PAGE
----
This . . . decision . . . is not made by your doctor, your caregiver, your family or your government. The concept of assisted death is about Canadians being able to grant themselves an end to suffering that they deem to be intolerable.

We all know, senators, that MAID is a complicated topic with very real consequences on the lives of the most vulnerable Canadians. It intersects with health care, palliative care, mental illness, systemic racism, access to social services and, most of all, the right of a person to take ownership of how they live and how they die.

As Ms. Hopkins told us: “It’s not that we want to die, it is that the pain has taken away the will to live.”

Bearing such pain in mind directed our committee study on Bill C-7. We heard from witnesses who were affected Canadians, leading university professors, medical practitioners, psychiatrists, legal experts and non-governmental agencies. In February, as I’ve already said, we heard from another 66 witnesses and received tens of thousands of submissions. With the help of our analysts, the committee produced two reports over the course of our studies.

In our studies, senators, we realized that one aspect that was overlooked in the bill might affect racialized Canadians. Sarah Jama, in her strong testimony at the committee, told us: “These priorities do not line up with the realities of classism, racism and ableism in our country.”

Ms. Jama was justified in assuming this as we came to learn when we received the government’s Gender-based Analysis Plus. The GBA+ should include a race-based analysis but, unfortunately, this GBA did not. The reason was, as Justice Minister Lametti explained, that there was not sufficient disaggregated data.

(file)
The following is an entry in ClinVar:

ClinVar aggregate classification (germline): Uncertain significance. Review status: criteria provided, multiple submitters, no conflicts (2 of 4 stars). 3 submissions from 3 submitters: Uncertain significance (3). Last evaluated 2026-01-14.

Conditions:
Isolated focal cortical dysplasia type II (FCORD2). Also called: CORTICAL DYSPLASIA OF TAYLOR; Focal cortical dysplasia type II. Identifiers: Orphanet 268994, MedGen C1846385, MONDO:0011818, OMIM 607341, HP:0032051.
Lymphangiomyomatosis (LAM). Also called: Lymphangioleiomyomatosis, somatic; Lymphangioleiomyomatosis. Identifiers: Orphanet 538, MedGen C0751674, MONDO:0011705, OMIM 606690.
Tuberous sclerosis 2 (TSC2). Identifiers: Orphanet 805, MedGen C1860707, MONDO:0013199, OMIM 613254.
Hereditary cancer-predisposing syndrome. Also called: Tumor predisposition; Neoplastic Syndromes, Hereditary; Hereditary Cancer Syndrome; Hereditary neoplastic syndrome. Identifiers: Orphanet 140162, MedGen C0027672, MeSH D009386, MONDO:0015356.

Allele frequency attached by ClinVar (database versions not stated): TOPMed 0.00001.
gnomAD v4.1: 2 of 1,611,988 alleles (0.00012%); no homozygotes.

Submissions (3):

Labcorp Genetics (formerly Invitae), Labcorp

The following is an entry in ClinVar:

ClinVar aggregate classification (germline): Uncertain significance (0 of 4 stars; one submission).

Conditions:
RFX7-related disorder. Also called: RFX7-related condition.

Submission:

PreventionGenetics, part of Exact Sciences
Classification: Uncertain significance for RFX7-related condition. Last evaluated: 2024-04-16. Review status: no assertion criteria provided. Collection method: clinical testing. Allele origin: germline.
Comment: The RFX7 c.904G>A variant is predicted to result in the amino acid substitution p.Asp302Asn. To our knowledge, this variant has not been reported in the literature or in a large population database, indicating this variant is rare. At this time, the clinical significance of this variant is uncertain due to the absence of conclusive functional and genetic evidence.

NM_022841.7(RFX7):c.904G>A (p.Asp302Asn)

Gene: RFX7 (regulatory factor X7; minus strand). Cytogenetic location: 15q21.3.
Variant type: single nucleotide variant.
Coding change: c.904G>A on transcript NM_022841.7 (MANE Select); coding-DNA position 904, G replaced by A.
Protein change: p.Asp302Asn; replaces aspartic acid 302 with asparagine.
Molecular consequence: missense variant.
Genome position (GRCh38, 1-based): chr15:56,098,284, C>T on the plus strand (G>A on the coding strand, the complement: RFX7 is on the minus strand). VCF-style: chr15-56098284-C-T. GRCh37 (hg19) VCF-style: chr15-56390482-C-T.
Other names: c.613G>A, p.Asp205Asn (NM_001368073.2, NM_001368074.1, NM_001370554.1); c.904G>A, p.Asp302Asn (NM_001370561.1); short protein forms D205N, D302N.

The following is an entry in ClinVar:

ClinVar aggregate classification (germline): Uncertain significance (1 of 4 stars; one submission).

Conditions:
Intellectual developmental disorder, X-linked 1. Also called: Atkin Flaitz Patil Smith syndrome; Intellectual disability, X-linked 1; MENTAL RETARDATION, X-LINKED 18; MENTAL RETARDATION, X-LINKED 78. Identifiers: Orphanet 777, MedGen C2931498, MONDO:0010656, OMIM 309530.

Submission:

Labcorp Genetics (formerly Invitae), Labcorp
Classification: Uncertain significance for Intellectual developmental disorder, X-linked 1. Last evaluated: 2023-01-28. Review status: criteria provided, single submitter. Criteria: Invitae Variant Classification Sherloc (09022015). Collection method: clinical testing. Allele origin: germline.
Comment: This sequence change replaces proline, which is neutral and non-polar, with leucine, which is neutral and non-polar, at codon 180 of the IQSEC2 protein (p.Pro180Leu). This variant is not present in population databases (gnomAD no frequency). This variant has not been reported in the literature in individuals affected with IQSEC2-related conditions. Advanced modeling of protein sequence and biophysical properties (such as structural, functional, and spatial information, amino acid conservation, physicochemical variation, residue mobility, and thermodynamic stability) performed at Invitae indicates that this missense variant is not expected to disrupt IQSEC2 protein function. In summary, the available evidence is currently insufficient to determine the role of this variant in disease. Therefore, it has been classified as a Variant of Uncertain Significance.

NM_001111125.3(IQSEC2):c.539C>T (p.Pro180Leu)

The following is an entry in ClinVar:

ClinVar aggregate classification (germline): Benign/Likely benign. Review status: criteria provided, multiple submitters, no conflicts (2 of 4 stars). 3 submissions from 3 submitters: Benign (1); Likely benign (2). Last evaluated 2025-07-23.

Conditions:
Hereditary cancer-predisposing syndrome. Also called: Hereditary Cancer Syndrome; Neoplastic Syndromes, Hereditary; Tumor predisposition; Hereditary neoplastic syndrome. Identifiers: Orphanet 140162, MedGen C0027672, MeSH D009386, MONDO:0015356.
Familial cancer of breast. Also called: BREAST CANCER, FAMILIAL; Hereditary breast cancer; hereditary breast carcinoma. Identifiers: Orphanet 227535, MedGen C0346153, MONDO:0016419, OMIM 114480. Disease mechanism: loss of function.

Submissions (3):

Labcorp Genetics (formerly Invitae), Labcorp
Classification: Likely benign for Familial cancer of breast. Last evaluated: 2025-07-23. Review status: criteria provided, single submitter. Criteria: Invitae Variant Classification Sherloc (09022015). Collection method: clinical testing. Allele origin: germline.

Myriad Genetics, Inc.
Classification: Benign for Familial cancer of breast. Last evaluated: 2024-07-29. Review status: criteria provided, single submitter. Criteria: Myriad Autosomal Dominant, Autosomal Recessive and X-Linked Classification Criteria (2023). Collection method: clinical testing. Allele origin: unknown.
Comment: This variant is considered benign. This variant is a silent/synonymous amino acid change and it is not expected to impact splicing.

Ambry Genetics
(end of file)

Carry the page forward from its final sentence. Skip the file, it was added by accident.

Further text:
I have to admit that I was left wondering how legislators and parliamentarians are supposed to take informed decisions and ensure that correct, meaningful policies are put in place without any data. How are we to solve our problems and prevent them from festering without any information? So I moved an amendment to include the collection of race-based data.

Honourable senators, I want to thank the minister for supporting my amendment and echoing our call for systemic collection and analysis of data on the race of all people who request and receive MAID.

Many of you know that I was very hesitant to expand the amendment. We had many discussions about this because I was worried that if I added any other group this amendment would fail. So I did not want to expand the amendment beyond the collection of race-based data as I was not sure that the government would accept it. That said, I was extremely overjoyed that the government, and especially Minister Lametti, took the important next step and made this amendment richer by adding the data collection respecting Indigenous identity and disability of all people who request and receive MAID.

I commend the statement by Minister Lametti’s Parliamentary Secretary in his speech announcing the government’s expansion of my amendment. In it, he explains the inclusion of Indigenous identity and disability as well as race:

This, of course, is important, especially and specifically as we broaden the MAID regime to circumstances where death is not reasonably foreseeable, in response to the Truchon decision, which creates the real possibility that people will seek and obtain MAID because of vulnerabilities in their lives as opposed to their health conditions. I am grateful to the Senate for proposing this important legislative change.

This amendment to Bill C-7 ensures the race, Indigenous identity and disability data collection of all people who request and receive MAID. In doing so, it also ensures that all parliamentarians know exactly who is being impacted by the expansion of the MAID regime.

Honourable senators, I have to share something with you. When I moved this amendment, I did not think that this amendment would pass, but the tremendous support that I have received from all of you — and I mean all of you — has truly humbled me. I feel that we are one body that truly looks after the most vulnerable. I salute you and I thank you. I very much appreciate the support you gave. Thank you very much.